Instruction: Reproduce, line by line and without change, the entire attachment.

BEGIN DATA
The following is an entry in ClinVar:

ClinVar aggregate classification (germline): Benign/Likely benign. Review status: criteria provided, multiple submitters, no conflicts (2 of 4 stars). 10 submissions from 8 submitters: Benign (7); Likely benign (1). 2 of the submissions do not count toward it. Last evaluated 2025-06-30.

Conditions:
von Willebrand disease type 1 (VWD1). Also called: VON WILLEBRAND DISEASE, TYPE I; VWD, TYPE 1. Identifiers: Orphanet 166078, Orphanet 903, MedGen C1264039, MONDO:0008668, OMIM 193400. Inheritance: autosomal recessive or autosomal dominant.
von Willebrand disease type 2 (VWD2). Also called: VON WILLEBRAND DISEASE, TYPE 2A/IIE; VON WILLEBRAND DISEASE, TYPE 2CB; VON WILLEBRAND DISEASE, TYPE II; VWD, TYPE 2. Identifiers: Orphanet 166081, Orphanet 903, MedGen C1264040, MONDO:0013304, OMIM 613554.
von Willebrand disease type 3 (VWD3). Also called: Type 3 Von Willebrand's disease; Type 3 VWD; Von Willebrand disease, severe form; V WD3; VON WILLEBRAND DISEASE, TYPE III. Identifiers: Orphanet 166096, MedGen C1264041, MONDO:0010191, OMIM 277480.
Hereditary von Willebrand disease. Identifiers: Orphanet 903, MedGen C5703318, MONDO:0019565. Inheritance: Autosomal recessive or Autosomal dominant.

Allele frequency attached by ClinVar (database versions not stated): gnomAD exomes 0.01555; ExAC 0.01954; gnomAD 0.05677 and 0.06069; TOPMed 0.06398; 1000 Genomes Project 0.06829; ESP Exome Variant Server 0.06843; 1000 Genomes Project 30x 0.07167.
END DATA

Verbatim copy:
The following is an entry in ClinVar:

ClinVar aggregate classification (germline): Benign/Likely benign. Review status: criteria provided, multiple submitters, no conflicts (2 of 4 stars). 10 submissions from 8 submitters: Benign (7); Likely benign (1). 2 of the submissions do not count toward it. Last evaluated 2025-06-30.

Conditions:
von Willebrand disease type 1 (VWD1). Also called: VON WILLEBRAND DISEASE, TYPE I; VWD, TYPE 1. Identifiers: Orphanet 166078, Orphanet 903, MedGen C1264039, MONDO:0008668, OMIM 193400. Inheritance: autosomal recessive or autosomal dominant.
von Willebrand disease type 2 (VWD2). Also called: VON WILLEBRAND DISEASE, TYPE 2A/IIE; VON WILLEBRAND DISEASE, TYPE 2CB; VON WILLEBRAND DISEASE, TYPE II; VWD, TYPE 2. Identifiers: Orphanet 166081, Orphanet 903, MedGen C1264040, MONDO:0013304, OMIM 613554.
von Willebrand disease type 3 (VWD3). Also called: Type 3 Von Willebrand's disease; Type 3 VWD; Von Willebrand disease, severe form; V WD3; VON WILLEBRAND DISEASE, TYPE III. Identifiers: Orphanet 166096, MedGen C1264041, MONDO:0010191, OMIM 277480.
Hereditary von Willebrand disease. Identifiers: Orphanet 903, MedGen C5703318, MONDO:0019565. Inheritance: Autosomal recessive or Autosomal dominant.

Allele frequency attached by ClinVar (database versions not stated): gnomAD exomes 0.01555; ExAC 0.01954; gnomAD 0.05677 and 0.06069; TOPMed 0.06398; 1000 Genomes Project 0.06829; ESP Exome Variant Server 0.06843; 1000 Genomes Project 30x 0.07167.